Aditya ‘Dicky’ Singh
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On a bright Autumn morning in November 1998, Dicky and Poonam Singh jumped into their car In Delhi and set off to make their dream a reality; of escaping the City and living a life connected to the land “to live in nature with tigers in our backyard’. Little could they have known the incredible journey they were about take, the fruits of which are now available for all through the sale of Limited Edition fine-art prints of Dicky’s wildlife photographs.
Two decades, 20 years after first setting off from Delhi, the name Dicky Singh has become synonymous with tigers and natural history in Ranthambhore National Park and Tiger Reserve. For over two decades Dicky Singh has been documenting generations of wild tigers through his lens and can draw many a family tree of tigers from his expansive photo stock. He is revered by many in the local community, which encompasses Ranthambhore National Park. Like Fateh Singh before him, Dicky Singh is one of the ‘good guys and gals’, a small but vital group of steadfast individuals fighting to protect India’s heritage both now and for future generations.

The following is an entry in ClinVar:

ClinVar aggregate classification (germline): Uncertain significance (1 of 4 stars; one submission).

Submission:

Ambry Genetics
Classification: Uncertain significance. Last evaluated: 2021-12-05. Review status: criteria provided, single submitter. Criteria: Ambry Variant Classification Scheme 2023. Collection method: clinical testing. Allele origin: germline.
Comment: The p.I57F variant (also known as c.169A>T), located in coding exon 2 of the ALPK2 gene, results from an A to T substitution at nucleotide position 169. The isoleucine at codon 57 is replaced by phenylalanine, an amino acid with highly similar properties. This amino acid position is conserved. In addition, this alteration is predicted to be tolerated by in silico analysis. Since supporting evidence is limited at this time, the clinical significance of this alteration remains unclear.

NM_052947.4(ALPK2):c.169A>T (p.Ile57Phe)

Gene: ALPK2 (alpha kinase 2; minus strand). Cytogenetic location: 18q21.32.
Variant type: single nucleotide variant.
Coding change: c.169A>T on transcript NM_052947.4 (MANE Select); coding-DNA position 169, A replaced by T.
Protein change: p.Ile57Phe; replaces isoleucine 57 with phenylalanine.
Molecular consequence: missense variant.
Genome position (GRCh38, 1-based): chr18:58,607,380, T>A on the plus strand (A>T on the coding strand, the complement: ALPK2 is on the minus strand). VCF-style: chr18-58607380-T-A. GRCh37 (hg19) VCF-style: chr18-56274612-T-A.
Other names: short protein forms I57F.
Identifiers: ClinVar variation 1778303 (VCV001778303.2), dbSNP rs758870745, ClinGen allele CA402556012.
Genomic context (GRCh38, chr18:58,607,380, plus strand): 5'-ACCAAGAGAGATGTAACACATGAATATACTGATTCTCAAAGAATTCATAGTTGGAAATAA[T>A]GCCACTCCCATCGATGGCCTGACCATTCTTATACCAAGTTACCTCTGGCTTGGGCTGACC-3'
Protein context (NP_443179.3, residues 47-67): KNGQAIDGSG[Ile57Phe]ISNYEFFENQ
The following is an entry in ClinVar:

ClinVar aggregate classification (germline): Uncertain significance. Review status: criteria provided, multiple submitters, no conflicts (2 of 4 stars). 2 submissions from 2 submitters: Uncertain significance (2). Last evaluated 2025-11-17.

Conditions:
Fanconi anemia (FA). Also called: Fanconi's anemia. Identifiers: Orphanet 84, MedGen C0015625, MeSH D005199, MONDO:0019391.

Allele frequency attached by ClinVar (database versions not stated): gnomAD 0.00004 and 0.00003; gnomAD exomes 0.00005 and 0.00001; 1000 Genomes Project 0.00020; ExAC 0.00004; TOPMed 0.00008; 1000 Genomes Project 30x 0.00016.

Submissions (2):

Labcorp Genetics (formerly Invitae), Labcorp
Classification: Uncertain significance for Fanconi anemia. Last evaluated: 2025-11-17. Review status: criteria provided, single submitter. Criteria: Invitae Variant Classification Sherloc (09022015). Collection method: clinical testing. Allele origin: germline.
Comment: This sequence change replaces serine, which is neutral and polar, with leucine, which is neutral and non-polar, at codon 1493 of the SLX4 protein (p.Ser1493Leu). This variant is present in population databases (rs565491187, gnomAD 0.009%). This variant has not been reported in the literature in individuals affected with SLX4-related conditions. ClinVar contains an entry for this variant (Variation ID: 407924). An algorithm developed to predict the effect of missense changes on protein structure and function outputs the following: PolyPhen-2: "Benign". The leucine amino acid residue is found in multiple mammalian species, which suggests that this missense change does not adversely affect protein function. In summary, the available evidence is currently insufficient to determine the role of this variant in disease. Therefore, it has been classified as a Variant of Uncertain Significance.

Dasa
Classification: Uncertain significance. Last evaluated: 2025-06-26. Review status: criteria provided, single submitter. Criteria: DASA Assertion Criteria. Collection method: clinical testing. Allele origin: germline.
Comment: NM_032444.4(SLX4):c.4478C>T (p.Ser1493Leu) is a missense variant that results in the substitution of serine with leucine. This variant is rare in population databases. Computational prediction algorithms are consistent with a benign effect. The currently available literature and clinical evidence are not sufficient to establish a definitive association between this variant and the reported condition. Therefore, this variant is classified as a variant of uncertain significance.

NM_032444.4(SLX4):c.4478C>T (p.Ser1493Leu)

There are many photographers, wildlife experts, historians and artists but in Dicky Singh all of these skills are deftly packed into the one man. Add to this his unparalleled experience and knowledge gained through day-to-day existence with the tigers and the National Park and you have a tour de force, his photographs the culmination of all of these skills focused in the power of that one second, when his finger presses the camera button.
Like the man himself, the first exhibition of his photography, due to take place in February 2018 is multi-faceted; it offers viewers the chance to immerse themselves in India’s wildlife and heritage through the photographs, particularly in the unusual setting of the Theatre. Curator Laura Williams suggests, “with the rise of social media, images have become a part of our daily life and we are quick to open and delete visuals without really engaging with them. Viewing photography in a theatre can restore some of the drama surrounding the creation of the image. We can consider what it must feel like to experience the heart-stopping moment when the tiger comes out of the bush or the very last moment the sun goes down over the lake outlining the birds on the horizon. In the exhibition we are invited to become part of the narrative and enter the world the images present”.